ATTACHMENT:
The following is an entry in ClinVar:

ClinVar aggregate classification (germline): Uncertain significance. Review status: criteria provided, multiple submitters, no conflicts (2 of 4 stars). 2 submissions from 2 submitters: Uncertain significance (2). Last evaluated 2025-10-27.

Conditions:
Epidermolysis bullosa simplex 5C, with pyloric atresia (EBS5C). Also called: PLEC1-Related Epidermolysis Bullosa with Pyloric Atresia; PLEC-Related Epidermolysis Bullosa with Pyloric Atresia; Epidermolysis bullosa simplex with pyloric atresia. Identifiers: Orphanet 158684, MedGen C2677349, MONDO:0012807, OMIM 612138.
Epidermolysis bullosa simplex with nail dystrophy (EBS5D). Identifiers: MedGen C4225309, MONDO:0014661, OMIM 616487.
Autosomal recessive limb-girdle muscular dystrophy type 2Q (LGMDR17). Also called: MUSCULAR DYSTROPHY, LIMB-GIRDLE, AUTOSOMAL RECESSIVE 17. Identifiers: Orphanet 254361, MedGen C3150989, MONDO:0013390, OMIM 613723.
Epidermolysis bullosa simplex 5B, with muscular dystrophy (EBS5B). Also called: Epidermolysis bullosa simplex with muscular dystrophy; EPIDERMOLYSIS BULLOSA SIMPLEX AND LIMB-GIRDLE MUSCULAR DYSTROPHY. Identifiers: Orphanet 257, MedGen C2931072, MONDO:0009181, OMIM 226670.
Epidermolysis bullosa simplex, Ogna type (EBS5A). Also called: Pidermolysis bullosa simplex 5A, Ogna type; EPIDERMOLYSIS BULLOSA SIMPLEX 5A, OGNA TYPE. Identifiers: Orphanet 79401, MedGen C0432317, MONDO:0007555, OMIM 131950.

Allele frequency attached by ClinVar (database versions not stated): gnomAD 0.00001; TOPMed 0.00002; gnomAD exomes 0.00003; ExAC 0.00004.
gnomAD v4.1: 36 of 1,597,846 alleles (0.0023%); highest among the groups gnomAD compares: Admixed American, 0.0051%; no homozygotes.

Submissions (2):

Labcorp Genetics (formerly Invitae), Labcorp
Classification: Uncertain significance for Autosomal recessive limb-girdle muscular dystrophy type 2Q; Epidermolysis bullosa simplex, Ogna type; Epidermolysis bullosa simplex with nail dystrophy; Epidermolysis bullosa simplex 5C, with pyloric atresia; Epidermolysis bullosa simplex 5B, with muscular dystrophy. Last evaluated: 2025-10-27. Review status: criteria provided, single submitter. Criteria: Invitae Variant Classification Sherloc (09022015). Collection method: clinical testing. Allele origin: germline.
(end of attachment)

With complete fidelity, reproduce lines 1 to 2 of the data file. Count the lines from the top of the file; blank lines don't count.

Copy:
The following is an entry in ClinVar:

ClinVar aggregate classification (germline): Uncertain significance. Review status: criteria provided, multiple submitters, no conflicts (2 of 4 stars). 2 submissions from 2 submitters: Uncertain significance (2). Last evaluated 2025-10-27.